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Cloak and Dagger Android Vulnerability is Supremely Dangerous

A new vulnerability for Android, dubbed Cloak and Dagger, has been discovered by the Georgia Institute of Technology. It makes it easier for bad actors to pass off trojanized apps as legitimate.

According to GIT, it results not from a traditional bug, but from the malicious combination of two legitimate permissions. These underpin commonly used features in popular apps. The first permission feature supports the use of devices by disabled persons, allowing inputs such as user name and password to be made by voice command, and allowing outputs such as a screen reader to help the disabled view content. The second is an overlay or “draw-on-top” feature that produces a window on top of the device's usual screen to display bubbles for a chat program or maps for a ride-sharing app.

The vulnerability would allow attackers to use a trojanized app to silently take control of a mobile device. From there, the bad actors can overlay the graphical interface with false information, while malicious activities go on underneath, like capturing passwords or extracting the user's contacts.

"In Cloak and Dagger, we identified two different Android features that when combined, allow an attacker to read, change or capture the data entered into popular mobile apps," said Wenke Lee, a professor in Georgia Tech's School of Computer Science and co-director of the Institute for Information Security & Privacy, in a release on the research. "The two features involved are very useful in mapping, chat or password manager apps, so preventing their misuse will require users to trade convenience for security. This is as dangerous an attack as we could possibly describe."

Of most concern to Georgia Tech's researchers is that these permissions may be automatically included in legitimate apps from the Google Play store, meaning users do not need to explicitly grant permissions for the attack to succeed. Nearly 10% of the top 5,000 Android apps use the overlay feature, noted Fratantonio, and many are downloaded with the accessibility feature enabled.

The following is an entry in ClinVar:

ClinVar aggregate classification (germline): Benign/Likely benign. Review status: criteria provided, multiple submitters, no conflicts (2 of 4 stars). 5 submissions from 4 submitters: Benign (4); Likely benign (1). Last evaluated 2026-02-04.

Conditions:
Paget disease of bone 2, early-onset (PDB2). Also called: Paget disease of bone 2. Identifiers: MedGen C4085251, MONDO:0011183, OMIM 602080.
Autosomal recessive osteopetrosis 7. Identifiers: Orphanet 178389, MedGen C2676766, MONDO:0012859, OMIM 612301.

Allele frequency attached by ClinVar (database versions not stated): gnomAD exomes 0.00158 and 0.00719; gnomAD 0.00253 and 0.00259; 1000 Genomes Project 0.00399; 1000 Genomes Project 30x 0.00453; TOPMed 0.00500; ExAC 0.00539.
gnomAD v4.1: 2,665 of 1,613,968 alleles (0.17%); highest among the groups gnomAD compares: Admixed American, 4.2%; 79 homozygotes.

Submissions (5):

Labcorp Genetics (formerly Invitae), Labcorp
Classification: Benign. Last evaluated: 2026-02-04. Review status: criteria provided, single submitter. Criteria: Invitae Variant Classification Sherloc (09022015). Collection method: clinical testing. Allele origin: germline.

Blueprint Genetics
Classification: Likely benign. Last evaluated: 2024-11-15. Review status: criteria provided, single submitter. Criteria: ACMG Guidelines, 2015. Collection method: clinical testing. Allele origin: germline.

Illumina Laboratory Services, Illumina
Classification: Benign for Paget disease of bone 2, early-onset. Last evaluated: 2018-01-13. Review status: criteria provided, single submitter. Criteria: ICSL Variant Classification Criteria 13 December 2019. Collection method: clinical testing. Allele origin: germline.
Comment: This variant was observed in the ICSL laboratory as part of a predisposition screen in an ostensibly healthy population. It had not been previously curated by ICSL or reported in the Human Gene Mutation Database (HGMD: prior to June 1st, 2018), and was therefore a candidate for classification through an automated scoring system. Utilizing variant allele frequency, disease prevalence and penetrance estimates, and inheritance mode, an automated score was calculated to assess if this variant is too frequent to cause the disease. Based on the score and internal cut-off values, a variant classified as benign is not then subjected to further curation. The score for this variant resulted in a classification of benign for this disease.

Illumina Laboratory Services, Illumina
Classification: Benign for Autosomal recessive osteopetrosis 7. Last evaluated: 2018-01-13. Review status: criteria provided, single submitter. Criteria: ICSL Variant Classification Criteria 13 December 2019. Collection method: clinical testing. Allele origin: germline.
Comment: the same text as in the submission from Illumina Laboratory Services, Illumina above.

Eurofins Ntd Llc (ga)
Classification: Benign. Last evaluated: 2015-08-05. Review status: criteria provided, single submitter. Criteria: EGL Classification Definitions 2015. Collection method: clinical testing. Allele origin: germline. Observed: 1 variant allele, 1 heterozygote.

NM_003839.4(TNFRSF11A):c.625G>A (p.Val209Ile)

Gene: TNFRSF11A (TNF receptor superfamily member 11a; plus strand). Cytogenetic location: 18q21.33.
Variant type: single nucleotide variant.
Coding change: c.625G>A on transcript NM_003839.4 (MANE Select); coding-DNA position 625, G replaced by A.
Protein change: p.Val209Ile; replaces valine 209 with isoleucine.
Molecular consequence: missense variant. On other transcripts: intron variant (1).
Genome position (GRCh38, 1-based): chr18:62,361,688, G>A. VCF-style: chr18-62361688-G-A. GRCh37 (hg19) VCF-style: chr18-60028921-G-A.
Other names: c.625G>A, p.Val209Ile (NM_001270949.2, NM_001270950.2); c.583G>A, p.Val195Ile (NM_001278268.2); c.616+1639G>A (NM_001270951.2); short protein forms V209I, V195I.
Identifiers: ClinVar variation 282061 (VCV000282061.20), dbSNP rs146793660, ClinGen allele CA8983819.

The researchers tested a simulated attack on 20 users of Android mobile devices and found that none of them noticed the attack.

Georgia Tech researchers have disclosed the potential attack to Google, but noted that because the issue involves two common features that can be misused even when they behave as intended, the issue could be more difficult to resolve than ordinary operating system bugs.

"Changing a feature is not like fixing a bug," said Yanick Fratantonio, the paper's first author. "System designers will now have to think more about how seemingly unrelated features could interact. Features do not operate separately on the device."

Winston Bond, EMEA technical director at Arxan Technologies, noted in an email that the discovery demonstrates once again just how dangerous corrupted or malicious fake applications can be.

“Apps which have been broken into and reverse engineered are a crucial vector for delivering malware used to initiate these kinds of advanced attack methods, enabling the attacker to covertly mine sensitive data for extended periods of time,” he said. “Users have traditionally been told they will be safe as long as they only download apps from official sources and don’t pirate software, but we have increasingly seen cases of malicious apps being downloaded from within app stores or official websites.”

In other words, developers can no longer rely on the official app stores to protect their users.

“[Developers] need to proactively defend their software from criminals seeking to tamper with its code and turn it into a weapon,” Bond noted. “Defensive techniques such as code obfuscation and debugger detection, which will protect important code and shut the app down if it is tampered with, need to become standard practice as attackers find increasingly inventive ways to use apps as weapons.”

Android versions up to and including the current 7.1.2 are vulnerable to this attack, researchers said. 

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